The four United States Congressmen from South
Carolina withdraw from the U.S. House of Representatives.
President Buchanan asks for the resignation of Secretary of
War John B. Floyd, a former governor of Virginia, whose
actions appear to favor the Southern secessionists. He
arranged to shift weapons from Pittsburgh and other
locations to the South. The War Department stops the
transfer of weapons from Pittsburgh on January 3.
Under cover of darkness, Major Anderson moves the
Federal garrison at Charleston, South Carolina from Fort
Moultrie, which is indefensible from the landward side, to
the unfinished Fort Sumter, which is located on an island in
Charleston harbor. He spikes the guns of Fort Moultrie.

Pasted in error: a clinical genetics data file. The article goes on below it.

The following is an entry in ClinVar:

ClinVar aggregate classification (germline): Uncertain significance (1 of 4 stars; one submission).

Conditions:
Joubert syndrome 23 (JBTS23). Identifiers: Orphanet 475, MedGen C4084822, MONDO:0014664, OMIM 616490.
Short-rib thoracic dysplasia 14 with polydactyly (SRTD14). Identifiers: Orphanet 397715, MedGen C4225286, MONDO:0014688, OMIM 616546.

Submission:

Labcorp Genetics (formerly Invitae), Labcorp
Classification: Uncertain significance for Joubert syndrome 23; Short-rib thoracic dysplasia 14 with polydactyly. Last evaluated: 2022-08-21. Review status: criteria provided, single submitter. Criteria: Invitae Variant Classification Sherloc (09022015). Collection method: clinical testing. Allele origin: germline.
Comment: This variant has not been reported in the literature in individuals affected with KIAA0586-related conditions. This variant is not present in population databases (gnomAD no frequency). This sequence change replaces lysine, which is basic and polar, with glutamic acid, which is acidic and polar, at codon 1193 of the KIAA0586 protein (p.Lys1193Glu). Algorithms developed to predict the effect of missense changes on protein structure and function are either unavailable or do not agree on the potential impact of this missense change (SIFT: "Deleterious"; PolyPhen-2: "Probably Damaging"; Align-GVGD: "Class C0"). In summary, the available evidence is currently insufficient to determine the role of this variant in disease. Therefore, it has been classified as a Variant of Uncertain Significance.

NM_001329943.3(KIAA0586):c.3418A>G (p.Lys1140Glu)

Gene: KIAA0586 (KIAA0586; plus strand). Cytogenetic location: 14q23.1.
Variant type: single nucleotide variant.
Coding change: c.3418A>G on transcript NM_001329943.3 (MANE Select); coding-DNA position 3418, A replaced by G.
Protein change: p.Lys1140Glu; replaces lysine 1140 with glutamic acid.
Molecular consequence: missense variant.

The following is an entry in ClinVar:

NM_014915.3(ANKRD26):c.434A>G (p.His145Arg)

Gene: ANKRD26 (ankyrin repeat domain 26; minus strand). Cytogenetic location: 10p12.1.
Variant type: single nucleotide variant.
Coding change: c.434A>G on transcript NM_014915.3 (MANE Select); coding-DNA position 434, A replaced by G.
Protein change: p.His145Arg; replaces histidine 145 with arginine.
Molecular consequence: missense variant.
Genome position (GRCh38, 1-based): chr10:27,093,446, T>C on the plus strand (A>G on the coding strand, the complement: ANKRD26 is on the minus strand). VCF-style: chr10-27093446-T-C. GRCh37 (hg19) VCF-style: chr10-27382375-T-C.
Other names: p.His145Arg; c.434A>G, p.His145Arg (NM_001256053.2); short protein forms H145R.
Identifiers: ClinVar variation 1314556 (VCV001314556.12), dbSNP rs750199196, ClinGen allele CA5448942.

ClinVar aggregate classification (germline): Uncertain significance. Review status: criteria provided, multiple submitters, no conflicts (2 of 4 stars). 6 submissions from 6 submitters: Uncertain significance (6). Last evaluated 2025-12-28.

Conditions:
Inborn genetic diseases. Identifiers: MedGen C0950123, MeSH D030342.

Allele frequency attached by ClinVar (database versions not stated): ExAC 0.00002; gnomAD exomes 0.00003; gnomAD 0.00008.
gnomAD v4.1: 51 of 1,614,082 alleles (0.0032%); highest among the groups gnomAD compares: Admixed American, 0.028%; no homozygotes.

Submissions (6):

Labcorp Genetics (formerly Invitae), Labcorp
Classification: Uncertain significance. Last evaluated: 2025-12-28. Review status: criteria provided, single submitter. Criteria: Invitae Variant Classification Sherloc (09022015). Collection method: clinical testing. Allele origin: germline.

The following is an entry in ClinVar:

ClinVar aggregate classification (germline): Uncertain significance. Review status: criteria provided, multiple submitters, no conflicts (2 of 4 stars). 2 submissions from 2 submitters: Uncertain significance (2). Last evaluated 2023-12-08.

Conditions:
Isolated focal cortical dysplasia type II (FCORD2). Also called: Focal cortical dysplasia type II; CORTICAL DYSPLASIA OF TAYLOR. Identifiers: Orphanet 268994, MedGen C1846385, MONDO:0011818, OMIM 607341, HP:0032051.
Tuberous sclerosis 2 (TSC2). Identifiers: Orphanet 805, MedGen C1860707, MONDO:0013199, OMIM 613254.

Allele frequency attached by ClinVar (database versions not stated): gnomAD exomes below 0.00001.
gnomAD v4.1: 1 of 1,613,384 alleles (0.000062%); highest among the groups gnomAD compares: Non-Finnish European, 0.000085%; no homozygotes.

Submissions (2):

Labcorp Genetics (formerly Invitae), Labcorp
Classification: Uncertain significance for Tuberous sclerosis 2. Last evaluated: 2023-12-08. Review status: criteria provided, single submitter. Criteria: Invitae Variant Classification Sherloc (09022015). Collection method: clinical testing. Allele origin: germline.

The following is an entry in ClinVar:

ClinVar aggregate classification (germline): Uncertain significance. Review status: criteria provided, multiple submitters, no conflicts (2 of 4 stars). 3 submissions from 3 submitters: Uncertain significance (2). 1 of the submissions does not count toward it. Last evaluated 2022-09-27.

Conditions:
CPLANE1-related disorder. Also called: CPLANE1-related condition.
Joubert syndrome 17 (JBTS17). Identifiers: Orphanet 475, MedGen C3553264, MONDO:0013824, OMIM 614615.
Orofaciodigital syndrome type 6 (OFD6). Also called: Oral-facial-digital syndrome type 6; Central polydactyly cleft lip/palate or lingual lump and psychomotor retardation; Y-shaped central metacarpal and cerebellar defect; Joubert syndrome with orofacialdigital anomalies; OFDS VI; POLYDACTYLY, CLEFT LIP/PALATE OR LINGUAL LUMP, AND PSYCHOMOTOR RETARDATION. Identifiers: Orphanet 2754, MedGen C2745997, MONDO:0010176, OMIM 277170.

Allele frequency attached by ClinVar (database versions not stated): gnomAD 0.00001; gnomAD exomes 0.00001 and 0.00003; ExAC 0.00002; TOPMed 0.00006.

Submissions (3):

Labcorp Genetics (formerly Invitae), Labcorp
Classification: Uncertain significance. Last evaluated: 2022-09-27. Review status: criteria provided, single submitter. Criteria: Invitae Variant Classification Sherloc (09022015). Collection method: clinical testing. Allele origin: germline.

Secessionists react angrily and feel betrayed because they
thought President Buchanan would maintain the status quo.
South Carolina troops occupy the abandoned Fort Moultrie and
another fortification, Castle Pinckney, which had been
occupied only by an ordnance sergeant.
December 29: Secretary of
War John B. Floyd resigns.
Buchanan meets with South Carolina commissioners as "private
gentlemen." They demand removal of federal troops from
Charleston. Buchanan states he needs more time to consider
South Carolina troops
seize the Charleston Arsenal.
General Winfield Scott, general-in-chief of the U.S.
Army, asks permission from President Buchanan to
reinforce and resupply Fort Sumter but receives no
The Committee reports
they are unable to agree on a compromise proposal.
Buchanan says Congress
must define the relations between the Federal government
and South Carolina and that he will not withdraw the
troops from Charleston.